Service Piping
-An even more permanent arrangement
-for acetylene, it must be steel or wrought iron

ARC WELDING HAZARDS


Arc welding- more popular process and is in many ways
-one of the ironies of the subject
-its major hazards are:
health hazards
fires and explosions
eye (radiation) hazards
confined space hazards
Equipment Design
Small and relatively expensive models of arc welding machines are available that
operate off ordinary household 110-volt current.

Grounding
Welding machines grounding needs to be strong both physically and electrically, to
meet the demands of the current that maybe applid to it .
Operation
Coiling cable- although convenient, contributs to the hazards
-should be spread out before welding
Splices

- not permitted within 10 feet of the electrode holder


-must be properly insulated

RESISTANCE WELDING HAZARDS


Resistance welding- the cleanest, most healthful, & probably safest form of welding
-there are still hazards from electrical shock, but more important are
the mechanical hazards surrounding the point of operation.

SHOCK HAZARDS

zero mechanical state the short circuit of welding machine capacitors when the
machine is turned off.
Guarding
Spot welding machines- the pressure that applied to the materials makes the machine
analogous to a power press, & the operator can be injured from
the mechanical hazards alone.
Seam welding machines- the opposing rotation of the rollers produces a pair of in-running
nip points both above the material being welded.
-more often a part of an automatic or mechanized production
operation, and thus operator exposure is not as great.
FIRES AND EXPLOSIONS
Welding is one of the principal causes of industrial fires. This means that training
becomes a very important element in the hazard prevention strategy.
Example.
One of the most devastating & tragic industrial accidents in the nations history
occurred in Arkansas in the 1960s.
HOT WORKS PERMITS
Safety and health managers- set up the permit system and ensure that it is executed
properly by actually checking permits occasionally when hot
work is seen to be taking place in areas of potential hazards.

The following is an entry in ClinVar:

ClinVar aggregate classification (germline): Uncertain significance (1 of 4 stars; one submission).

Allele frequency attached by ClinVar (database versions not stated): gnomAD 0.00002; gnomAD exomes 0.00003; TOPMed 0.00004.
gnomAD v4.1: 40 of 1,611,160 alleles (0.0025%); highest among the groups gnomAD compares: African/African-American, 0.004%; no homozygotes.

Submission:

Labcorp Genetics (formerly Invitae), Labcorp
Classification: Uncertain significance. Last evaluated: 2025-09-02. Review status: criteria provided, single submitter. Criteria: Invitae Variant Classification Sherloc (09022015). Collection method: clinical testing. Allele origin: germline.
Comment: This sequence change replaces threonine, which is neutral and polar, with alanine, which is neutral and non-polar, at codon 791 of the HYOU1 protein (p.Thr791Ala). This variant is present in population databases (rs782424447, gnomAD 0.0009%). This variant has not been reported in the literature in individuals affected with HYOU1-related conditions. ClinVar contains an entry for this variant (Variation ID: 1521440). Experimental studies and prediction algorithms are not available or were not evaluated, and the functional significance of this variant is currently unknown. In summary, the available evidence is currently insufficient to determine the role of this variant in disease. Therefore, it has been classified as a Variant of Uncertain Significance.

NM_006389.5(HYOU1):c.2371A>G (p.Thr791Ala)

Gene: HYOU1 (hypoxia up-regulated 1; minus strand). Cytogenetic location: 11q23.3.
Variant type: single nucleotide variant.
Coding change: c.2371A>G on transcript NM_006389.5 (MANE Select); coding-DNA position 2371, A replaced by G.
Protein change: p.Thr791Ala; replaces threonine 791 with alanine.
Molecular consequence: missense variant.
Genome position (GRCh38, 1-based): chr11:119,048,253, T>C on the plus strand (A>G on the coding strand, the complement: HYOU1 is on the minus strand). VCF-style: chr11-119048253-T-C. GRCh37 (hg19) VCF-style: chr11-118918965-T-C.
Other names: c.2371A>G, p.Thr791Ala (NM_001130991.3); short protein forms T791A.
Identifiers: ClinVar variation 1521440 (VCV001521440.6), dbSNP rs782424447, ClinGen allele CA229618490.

Fire watch- all extra person to stand by and observe the operation, possibly holding a fire
extinguisher.
-in a better position than the welder, grinder, or other hot work operator to
notice ignition & immediately stop any hot work before a fire gets out of
hand.
35ft. (10.7m) - specified distance away from any welding peration.
Permit system-to assure that proper consideration and reason are applied to the potential for
fire ignited by the hot work.
EYE PROTECTION

Almost every welder has received an eye burn at some time during his/her career &
knows to be careful to wear eye protection to prevent pain and discomfort as to prevent
long-range eye injury.
PROTECTIVE CLOTHING
Leather - traditional favorite material for welding gloves, aprons, and leggings because of
its thermal protective qualities.
Wool- also very durable
Nomex and other synthetic materials- also becoming popular for welder protective clothing.
Cotton fabric- attacked by the radiation and soon disintegrate even if it escapes ignition by
the sparks.
GASES AND FUMES
2 extremes in degree over welder breating hazards:
Position A taken generally by welders themselves, who often have no concern at all over
chronic exposure to welding smoke.
Position B overzealous industrial hygienist who can find a hazard somewhere in almost all
welding fume situations.
CONTAMINANT CATEGORIES
Major kinds of welding contaminants:
particulates dust particles or even tinier smoke particles
gases either already present, as in inert shielding gases, or they may be chemical reactions
products of the process .
Pneumoconiosis reactions to the dust in the lungs.
*Some welding dusts are more hazardous because they fibrosis, building up useless
fibrous tissue in the lungs.
Ex. Asbestos and Silica
pulmonary irritants- simpler in that they attack the lung directly. Either particulate or gas .
HAZARD POTENTIALS

Galvanized term referring to a zinc coating on the metal to prevent rust.


-needs extra caution & good ventilation because the welding arc can produce
fumes of zinc/zinc oxide that can cause a brief but uncomfortable metal fume
fever.
Cadmium- plating metal for which welding considered very dangerous.
- fatal in a single acute exposure.
Stainless steel - most dangerous material s to weld because of its high chromium content,.
Nitrogen & argon- inerting agents for protection of the weld, but they are also simple
aspyxiants to the welder.
NOx:
Nitrous oxide (N2O) or laughing gas
Nitric Oxide (NO)
Nitrogen Dioxide (NO2)
(Sax, 1975) NOx in concentrations of 60 to 150 ppm can have a delayed after the initial
irritation of nose and throat.
Lead & Mercury well-known systemic poisons , and airborne fumes are the prime avenues
from entry of these poisons in the body.
Beryllium- hazards are both acute and chronic, most welders are wary of beryllium dangers.
Fluorine & fluorine compounds chronic, not acute, exposure, and long term exposure
cause abnormalities in the victims bones .